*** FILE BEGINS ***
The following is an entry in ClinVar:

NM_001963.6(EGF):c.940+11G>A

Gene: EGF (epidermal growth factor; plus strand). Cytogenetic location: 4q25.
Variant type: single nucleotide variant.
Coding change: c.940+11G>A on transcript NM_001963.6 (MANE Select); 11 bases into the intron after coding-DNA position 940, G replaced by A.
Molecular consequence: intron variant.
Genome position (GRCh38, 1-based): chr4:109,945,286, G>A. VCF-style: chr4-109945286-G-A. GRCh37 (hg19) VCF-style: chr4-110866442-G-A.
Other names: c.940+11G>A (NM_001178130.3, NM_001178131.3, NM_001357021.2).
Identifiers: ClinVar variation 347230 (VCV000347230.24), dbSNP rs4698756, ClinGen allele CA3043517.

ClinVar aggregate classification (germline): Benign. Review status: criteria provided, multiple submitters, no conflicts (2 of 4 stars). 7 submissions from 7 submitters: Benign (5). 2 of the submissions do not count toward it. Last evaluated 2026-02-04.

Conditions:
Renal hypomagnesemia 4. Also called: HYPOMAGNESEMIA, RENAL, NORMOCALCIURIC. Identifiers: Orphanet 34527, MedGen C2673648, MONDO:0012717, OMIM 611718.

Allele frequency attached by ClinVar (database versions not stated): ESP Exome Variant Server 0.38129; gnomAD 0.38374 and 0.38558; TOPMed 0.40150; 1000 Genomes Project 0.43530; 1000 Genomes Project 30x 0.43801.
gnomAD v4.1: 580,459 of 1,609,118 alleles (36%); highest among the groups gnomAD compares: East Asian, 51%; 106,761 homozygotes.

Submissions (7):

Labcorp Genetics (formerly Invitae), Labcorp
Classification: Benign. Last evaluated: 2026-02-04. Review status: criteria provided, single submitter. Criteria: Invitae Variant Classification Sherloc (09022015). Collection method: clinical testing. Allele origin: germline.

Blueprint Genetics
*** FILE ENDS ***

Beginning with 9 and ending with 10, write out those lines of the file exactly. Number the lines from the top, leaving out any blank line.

Identifiers: ClinVar variation 347230 (VCV000347230.24), dbSNP rs4698756, ClinGen allele CA3043517.

ClinVar aggregate classification (germline): Benign. Review status: criteria provided, multiple submitters, no conflicts (2 of 4 stars). 7 submissions from 7 submitters: Benign (5). 2 of the submissions do not count toward it. Last evaluated 2026-02-04.